Senegal: after the pro-Sonko violence, Macky Sall delays

Senegalese President Macky Sall is giving himself until the end of June to provide answers to the ongoing crisis eight months before the presidential election, when he is under pressure from all sides to dispel heavy uncertainties after deadly violence.

Questions abound a week after the eruption that killed at least 16 people, starting with those about the candidacy whether or not of the president upon his re-election in 2024, on the name of those who will be allowed to compete and even on the respect of the calendar.

The events that took place from June 1 to 3, the blow to the economy and the scratch to the image of stability of the country caused a shock. There is widespread concern about a new conflagration for which many conditions remain met, in a tense economic and social context.

The president waited until Wednesday to break the silence before the Council of Ministers. He delivered a message of firmness, speaking of “unprecedented violence”of which “the objective was undoubtedly to sow terror and bring our country to a standstill”reported the presidency.

He expressed his “determination to protect the Nation”. He silenced the trigger that was the condemnation of the opponent Ousmane Sonko on June 1 to two years in prison in a affair of manners.

As it stands, Mr. Sonko, a popular figure among young people and underprivileged circles, can no longer run for president. He shouts at conspiracy to eliminate him politically.

Mr. Sonko is still stuck at his home in Dakar, “sequestered by the regime of Macky Sall”, spokesman for his party Ousseynou Ly told AFP. He is likely to be arrested at any time according to the authorities, at the risk of a flashback.

The president has said nothing about what should happen to him. He kept silent in the face of other heavy questions, such as the fate of opponents Khalifa Sall And Karim Wade.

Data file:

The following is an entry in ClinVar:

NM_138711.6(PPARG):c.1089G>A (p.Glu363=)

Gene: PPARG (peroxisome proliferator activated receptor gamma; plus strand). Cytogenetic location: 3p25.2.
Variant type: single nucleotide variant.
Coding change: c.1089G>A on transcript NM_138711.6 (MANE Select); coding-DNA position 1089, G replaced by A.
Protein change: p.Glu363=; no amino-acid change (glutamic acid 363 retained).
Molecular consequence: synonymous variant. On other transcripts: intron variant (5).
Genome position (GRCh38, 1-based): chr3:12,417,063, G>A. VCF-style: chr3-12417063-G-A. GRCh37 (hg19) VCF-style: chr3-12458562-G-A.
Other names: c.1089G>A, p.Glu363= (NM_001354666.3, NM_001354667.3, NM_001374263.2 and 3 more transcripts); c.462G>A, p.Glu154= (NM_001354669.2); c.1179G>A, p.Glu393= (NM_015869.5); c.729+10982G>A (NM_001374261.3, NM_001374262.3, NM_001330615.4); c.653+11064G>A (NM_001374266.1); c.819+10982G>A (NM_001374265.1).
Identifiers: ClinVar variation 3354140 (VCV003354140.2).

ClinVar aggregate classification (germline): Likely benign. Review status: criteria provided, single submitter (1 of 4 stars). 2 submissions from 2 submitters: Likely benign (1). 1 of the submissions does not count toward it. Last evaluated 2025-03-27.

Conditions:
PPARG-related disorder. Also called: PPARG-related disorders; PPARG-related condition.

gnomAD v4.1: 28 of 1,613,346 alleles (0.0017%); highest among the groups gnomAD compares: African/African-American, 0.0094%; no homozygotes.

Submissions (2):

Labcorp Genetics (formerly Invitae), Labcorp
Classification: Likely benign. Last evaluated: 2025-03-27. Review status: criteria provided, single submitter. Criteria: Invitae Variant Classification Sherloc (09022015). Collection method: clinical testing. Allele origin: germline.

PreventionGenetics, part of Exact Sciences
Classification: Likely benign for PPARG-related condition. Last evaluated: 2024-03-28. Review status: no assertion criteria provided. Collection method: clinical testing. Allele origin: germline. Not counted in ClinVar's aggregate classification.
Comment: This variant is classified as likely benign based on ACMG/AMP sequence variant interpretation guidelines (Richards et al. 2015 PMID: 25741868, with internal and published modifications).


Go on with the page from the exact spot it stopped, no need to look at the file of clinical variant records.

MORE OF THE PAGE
They themselves were barred by convictions from standing against him in 2019. They too are crying out for the instrumentalization of justiceand they too are candidates in 2024, but still ineligible.

Analysts agree on the observation that the vagueness maintained by the president on his intentions in 2024 constitutes another factor of tension. The no to a third term is a opposition rallying cry.

Mr. Sall was elected in 2012, re-elected in 2019. He had the Constitution in 2016. It states that “no one may serve more than two consecutive terms”. Mr Sall’s supporters are touting him as their candidate in 2024, arguing that the overhaul has reset the counters.

Calls are increasing to the address of the president, of the opposition to give up a third term and to put his disqualified opponents back in the running, but also of economic circles to dispel the fear of the next day.

International partners are closely following developments in a country commonly praised for its stability and democratic practices. Human rights defenders have harshly criticized the crackdown on the unrest and internet restrictions.

Mr. Sall launched on May 31 a “national dialogue” supposed to reduce the tensions. The initiative was boycotted by part of the opposition.

Abruptly addressed by Khalifa Sall on a third term, the president replied that there was no “no taboo” and that the question could be part of the “dialogue”. He then hardened his tone: “To say that I will absolutely not be a candidate, in the name of what? (Of) simple wanting” troublemakers?

Mr Sall said on Wednesday he was waiting for the conclusions of this “dialogue” before June 25. Then, “he will address the Nation”._ He made an unannounced visit Monday evening to the Caliph General of the Mourides, a powerful religious brotherhood, considered to exert considerable influence in politics.

A new proposal has since been added to the debate: Mr. Sall would be ready to give up a third mandate on the condition that his current mandate is extended until 2026 in order to “to restore order in the country”reported the daily The witness. There presidential 2024 would be postponed. The idea immediately divided.

Abdou Rahman Thiamprofessor of political science, believes that President “must speak clearly” and quickly. “This question (of the third term) is so divisive”he said, recalling that she had landed in 2011 with Abdoulaye Wade and that Mr. Sall had then come out against the third term.

As for a two-year extension of the current presidency, that “can only be a trial balloon, it cannot be a solution”he said.

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